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June 30, 2018

Micromium by David Gittlin ~ A Review

by Donna Huber

I was considering Micromium: Clean Energy from Mars for the post-apocalyptic book club I attend, but after reading it I don't think it would be a good fit as it is more science fiction than dystopia.
Amazon affiliate links are used on this site. A free book was provided for an honest review.


Micromium
February 2018; Entelligent Entertainment
978-0988263543; ebook, print (258 pages)
science fiction
In the near future, the pressure to move away from fossil fuel use has mounted as the issue of climate change can no longer be ignored. A unique mineral discovered on Mars is seen as the clean energy source to save Earth. However, not all is as it seems.

The story opens with geologists and a businessman trying to discover a stable way to produce energy from a mineral found on Mars. Then the story jumps to a full-fledged mining operation on Mars that is being audited. I'm not sure if the investigation is a solely a response to the recent death of two members of the mining operation or if the deaths were just the final straw to a closely guarded corporate operation.

I'm kind of ambivalent about Micromium. It was neither a great story nor a terrible story - it was just okay. It had a lot of promise, but I felt that the plot, characters, even the descriptions were very superficial. It could have been a much richer, more layered story. This is another reason for nixing it as a possible book club read. I don't think there was enough meat to lend itself to a good discussion.

I wonder if it was written more for the male audience. From what I can tell, there are only 2 female humans. They are little more than peripheral characters, almost as if they are ornaments. I almost forgot one existed, even though she is apart of the audit team she didn't have much of a role. And while their intelligence is mentioned, I thought the amount of description given to their physical appearance was a bit disproportionate to other descriptions.

To be fair, there is a good deal of the story focused on Kate and her role as a scientist. But I still didn't feel like she was an equal, as a character or a member of the team. While the story isn't set too far into the future, I would have thought there would be a bit more gender equality. I was taken aback by the comment that Kate's mother makes about wanting Kate to have a more female appropriate career. Particularly given the emphasis today of women in the sciences. I didn't feel the comment rang true for today, let alone in 2+ decades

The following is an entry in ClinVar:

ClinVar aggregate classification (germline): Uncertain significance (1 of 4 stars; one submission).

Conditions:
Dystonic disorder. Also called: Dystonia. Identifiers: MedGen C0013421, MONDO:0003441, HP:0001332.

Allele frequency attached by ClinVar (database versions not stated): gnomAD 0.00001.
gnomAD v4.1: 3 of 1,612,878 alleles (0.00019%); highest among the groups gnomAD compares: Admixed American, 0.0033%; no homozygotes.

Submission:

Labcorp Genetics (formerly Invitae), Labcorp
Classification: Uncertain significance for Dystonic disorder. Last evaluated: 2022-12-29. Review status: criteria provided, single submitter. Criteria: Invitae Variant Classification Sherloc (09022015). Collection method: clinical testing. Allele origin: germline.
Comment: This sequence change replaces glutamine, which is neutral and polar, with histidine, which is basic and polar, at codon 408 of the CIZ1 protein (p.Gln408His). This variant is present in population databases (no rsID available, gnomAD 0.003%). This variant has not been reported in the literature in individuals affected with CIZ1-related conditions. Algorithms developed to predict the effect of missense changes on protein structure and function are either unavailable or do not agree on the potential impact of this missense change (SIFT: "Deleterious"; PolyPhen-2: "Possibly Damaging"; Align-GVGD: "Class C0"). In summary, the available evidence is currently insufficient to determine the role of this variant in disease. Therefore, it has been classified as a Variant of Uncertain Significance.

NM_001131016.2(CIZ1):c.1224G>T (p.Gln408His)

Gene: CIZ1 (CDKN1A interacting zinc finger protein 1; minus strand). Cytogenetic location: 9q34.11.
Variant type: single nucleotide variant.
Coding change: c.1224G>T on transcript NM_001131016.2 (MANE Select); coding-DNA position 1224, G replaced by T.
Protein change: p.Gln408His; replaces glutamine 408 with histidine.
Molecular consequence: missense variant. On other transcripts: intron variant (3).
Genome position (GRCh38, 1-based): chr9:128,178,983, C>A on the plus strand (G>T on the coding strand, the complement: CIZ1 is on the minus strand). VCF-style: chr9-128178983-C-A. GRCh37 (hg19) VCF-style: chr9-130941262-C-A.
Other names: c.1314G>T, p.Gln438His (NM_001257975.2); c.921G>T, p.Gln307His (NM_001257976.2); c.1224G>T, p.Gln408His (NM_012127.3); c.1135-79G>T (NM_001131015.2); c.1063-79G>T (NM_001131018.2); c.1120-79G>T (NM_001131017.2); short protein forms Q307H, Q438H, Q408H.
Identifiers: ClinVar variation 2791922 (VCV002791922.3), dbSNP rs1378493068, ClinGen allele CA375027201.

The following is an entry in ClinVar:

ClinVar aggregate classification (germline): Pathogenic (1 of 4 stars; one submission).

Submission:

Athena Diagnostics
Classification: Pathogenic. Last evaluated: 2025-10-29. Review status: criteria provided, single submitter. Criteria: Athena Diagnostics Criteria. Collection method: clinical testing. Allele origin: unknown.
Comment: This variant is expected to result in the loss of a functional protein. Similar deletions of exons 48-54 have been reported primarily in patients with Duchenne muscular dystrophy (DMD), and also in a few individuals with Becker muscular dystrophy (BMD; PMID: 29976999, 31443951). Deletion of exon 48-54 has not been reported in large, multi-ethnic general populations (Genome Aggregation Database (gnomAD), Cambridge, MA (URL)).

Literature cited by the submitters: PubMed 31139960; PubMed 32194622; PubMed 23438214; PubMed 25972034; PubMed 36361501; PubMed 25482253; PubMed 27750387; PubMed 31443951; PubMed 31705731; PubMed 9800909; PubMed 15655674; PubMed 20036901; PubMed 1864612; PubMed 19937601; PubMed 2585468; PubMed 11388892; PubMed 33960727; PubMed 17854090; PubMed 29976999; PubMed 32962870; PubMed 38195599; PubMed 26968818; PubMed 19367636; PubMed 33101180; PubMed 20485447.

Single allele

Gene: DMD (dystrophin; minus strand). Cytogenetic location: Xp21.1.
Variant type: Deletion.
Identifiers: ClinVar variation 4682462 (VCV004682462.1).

I liked the aliens the best, which also consisted of two females. However, these female characters were much stronger characters. They didn't need a man to protect them - physically nor emotionally.

It is billed as an illustrated novella. Obviously, I didn't count the number of words, but it felt as long as many novels I read. And if it is truly short word count wise for the science fiction genre, then richer descriptions, a bit more action to add real tension to the plot, and a deeper look into the characters to make them more three dimensional would have fleshed out the story and may have made it a more enjoyable read. As far as the illustrations, they were nicely done but they didn't add anything to the story for me. Though the first illustration is what planted the seed that the intended audience is male. Kate looked more like a Barbie doll than a real woman.

Overall for me, Micromium was a miss, but for the right audience, it could be a great book.

Buy Micromium at Amazon

Donna Huber is an avid reader and natural encourager. She is the founder of Girl Who Reads and the author of how-to marketing book Secrets to a Successful Blog Tour

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2 comments:

  1. Even though this didn't really work for you, I'm curious about it. Thanks for sharing.

    ReplyDelete
    Replies
    1. I kind of wonder if I hadn't gone into it looking for a book club read, I would have liked it more.

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